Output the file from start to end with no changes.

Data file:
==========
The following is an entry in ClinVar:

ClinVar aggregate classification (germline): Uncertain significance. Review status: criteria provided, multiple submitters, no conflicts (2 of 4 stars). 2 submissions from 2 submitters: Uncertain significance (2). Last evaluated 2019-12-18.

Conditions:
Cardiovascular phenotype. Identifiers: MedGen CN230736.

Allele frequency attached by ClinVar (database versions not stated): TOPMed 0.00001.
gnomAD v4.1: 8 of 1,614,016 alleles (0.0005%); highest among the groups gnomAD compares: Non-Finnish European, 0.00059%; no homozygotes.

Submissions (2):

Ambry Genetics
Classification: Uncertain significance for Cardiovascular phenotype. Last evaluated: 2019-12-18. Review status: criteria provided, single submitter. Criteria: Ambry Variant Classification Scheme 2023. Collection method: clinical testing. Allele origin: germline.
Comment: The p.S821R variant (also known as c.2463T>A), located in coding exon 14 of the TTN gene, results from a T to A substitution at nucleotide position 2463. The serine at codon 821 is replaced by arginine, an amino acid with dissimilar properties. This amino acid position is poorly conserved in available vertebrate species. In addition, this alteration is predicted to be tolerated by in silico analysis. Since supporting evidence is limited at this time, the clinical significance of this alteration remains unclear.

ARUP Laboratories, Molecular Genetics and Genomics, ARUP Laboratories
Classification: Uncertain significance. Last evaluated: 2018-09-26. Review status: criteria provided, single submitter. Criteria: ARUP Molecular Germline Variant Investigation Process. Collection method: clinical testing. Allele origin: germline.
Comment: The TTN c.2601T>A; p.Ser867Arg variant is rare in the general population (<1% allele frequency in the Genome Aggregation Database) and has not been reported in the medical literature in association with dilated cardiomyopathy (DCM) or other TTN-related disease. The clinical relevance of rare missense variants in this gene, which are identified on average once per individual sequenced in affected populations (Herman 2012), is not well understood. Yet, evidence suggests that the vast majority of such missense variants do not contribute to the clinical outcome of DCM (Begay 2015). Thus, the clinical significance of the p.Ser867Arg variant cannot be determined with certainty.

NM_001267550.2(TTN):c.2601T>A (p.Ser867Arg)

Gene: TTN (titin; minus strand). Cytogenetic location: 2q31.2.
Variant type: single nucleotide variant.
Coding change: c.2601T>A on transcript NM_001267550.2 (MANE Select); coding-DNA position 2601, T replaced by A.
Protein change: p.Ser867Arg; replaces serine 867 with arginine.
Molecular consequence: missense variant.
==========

The following is an entry in ClinVar:

ClinVar aggregate classification (germline): Uncertain significance. Review status: criteria provided, multiple submitters, no conflicts (2 of 4 stars). 2 submissions from 2 submitters: Uncertain significance (2). Last evaluated 2019-12-18.

Conditions:
Cardiovascular phenotype. Identifiers: MedGen CN230736.

Allele frequency attached by ClinVar (database versions not stated): TOPMed 0.00001.
gnomAD v4.1: 8 of 1,614,016 alleles (0.0005%); highest among the groups gnomAD compares: Non-Finnish European, 0.00059%; no homozygotes.

Submissions (2):

Ambry Genetics
Classification: Uncertain significance for Cardiovascular phenotype. Last evaluated: 2019-12-18. Review status: criteria provided, single submitter. Criteria: Ambry Variant Classification Scheme 2023. Collection method: clinical testing. Allele origin: germline.
Comment: The p.S821R variant (also known as c.2463T>A), located in coding exon 14 of the TTN gene, results from a T to A substitution at nucleotide position 2463. The serine at codon 821 is replaced by arginine, an amino acid with dissimilar properties. This amino acid position is poorly conserved in available vertebrate species. In addition, this alteration is predicted to be tolerated by in silico analysis. Since supporting evidence is limited at this time, the clinical significance of this alteration remains unclear.

ARUP Laboratories, Molecular Genetics and Genomics, ARUP Laboratories
Classification: Uncertain significance. Last evaluated: 2018-09-26. Review status: criteria provided, single submitter. Criteria: ARUP Molecular Germline Variant Investigation Process. Collection method: clinical testing. Allele origin: germline.
Comment: The TTN c.2601T>A; p.Ser867Arg variant is rare in the general population (<1% allele frequency in the Genome Aggregation Database) and has not been reported in the medical literature in association with dilated cardiomyopathy (DCM) or other TTN-related disease. The clinical relevance of rare missense variants in this gene, which are identified on average once per individual sequenced in affected populations (Herman 2012), is not well understood. Yet, evidence suggests that the vast majority of such missense variants do not contribute to the clinical outcome of DCM (Begay 2015). Thus, the clinical significance of the p.Ser867Arg variant cannot be determined with certainty.

NM_001267550.2(TTN):c.2601T>A (p.Ser867Arg)

Gene: TTN (titin; minus strand). Cytogenetic location: 2q31.2.
Variant type: single nucleotide variant.
Coding change: c.2601T>A on transcript NM_001267550.2 (MANE Select); coding-DNA position 2601, T replaced by A.
Protein change: p.Ser867Arg; replaces serine 867 with arginine.
Molecular consequence: missense variant.